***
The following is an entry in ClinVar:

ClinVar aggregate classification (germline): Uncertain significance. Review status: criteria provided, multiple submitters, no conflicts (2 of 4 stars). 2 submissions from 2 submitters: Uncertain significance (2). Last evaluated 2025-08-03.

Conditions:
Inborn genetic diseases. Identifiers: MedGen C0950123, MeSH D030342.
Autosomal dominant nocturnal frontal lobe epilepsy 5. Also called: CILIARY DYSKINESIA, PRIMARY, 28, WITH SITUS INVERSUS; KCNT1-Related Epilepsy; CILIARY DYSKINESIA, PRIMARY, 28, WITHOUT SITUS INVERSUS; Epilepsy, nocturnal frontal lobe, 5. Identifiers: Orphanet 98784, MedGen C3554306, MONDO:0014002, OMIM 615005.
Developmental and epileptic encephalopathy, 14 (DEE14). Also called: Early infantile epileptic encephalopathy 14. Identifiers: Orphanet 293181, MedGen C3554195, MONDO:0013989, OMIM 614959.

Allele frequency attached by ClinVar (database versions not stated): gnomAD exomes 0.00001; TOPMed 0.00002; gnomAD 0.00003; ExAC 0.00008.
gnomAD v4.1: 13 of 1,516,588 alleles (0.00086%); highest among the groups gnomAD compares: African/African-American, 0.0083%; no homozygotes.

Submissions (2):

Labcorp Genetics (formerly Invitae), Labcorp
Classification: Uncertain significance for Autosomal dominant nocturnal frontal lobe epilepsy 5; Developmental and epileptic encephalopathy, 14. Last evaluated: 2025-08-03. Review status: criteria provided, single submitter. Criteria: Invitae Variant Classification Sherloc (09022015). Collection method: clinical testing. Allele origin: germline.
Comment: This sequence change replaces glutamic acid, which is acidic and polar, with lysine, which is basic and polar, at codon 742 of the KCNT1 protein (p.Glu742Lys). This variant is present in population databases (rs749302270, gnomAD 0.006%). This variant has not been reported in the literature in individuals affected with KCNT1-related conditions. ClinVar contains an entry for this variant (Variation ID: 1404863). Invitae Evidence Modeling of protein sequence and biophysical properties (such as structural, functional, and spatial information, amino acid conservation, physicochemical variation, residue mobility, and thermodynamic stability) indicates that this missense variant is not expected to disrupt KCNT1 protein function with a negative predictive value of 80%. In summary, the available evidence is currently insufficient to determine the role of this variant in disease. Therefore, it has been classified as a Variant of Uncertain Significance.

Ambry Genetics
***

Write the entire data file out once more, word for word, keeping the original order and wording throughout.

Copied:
The following is an entry in ClinVar:

ClinVar aggregate classification (germline): Uncertain significance. Review status: criteria provided, multiple submitters, no conflicts (2 of 4 stars). 2 submissions from 2 submitters: Uncertain significance (2). Last evaluated 2025-08-03.

Conditions:
Inborn genetic diseases. Identifiers: MedGen C0950123, MeSH D030342.
Autosomal dominant nocturnal frontal lobe epilepsy 5. Also called: CILIARY DYSKINESIA, PRIMARY, 28, WITH SITUS INVERSUS; KCNT1-Related Epilepsy; CILIARY DYSKINESIA, PRIMARY, 28, WITHOUT SITUS INVERSUS; Epilepsy, nocturnal frontal lobe, 5. Identifiers: Orphanet 98784, MedGen C3554306, MONDO:0014002, OMIM 615005.
Developmental and epileptic encephalopathy, 14 (DEE14). Also called: Early infantile epileptic encephalopathy 14. Identifiers: Orphanet 293181, MedGen C3554195, MONDO:0013989, OMIM 614959.

Allele frequency attached by ClinVar (database versions not stated): gnomAD exomes 0.00001; TOPMed 0.00002; gnomAD 0.00003; ExAC 0.00008.
gnomAD v4.1: 13 of 1,516,588 alleles (0.00086%); highest among the groups gnomAD compares: African/African-American, 0.0083%; no homozygotes.

Submissions (2):

Labcorp Genetics (formerly Invitae), Labcorp
Classification: Uncertain significance for Autosomal dominant nocturnal frontal lobe epilepsy 5; Developmental and epileptic encephalopathy, 14. Last evaluated: 2025-08-03. Review status: criteria provided, single submitter. Criteria: Invitae Variant Classification Sherloc (09022015). Collection method: clinical testing. Allele origin: germline.
Comment: This sequence change replaces glutamic acid, which is acidic and polar, with lysine, which is basic and polar, at codon 742 of the KCNT1 protein (p.Glu742Lys). This variant is present in population databases (rs749302270, gnomAD 0.006%). This variant has not been reported in the literature in individuals affected with KCNT1-related conditions. ClinVar contains an entry for this variant (Variation ID: 1404863). Invitae Evidence Modeling of protein sequence and biophysical properties (such as structural, functional, and spatial information, amino acid conservation, physicochemical variation, residue mobility, and thermodynamic stability) indicates that this missense variant is not expected to disrupt KCNT1 protein function with a negative predictive value of 80%. In summary, the available evidence is currently insufficient to determine the role of this variant in disease. Therefore, it has been classified as a Variant of Uncertain Significance.

Ambry Genetics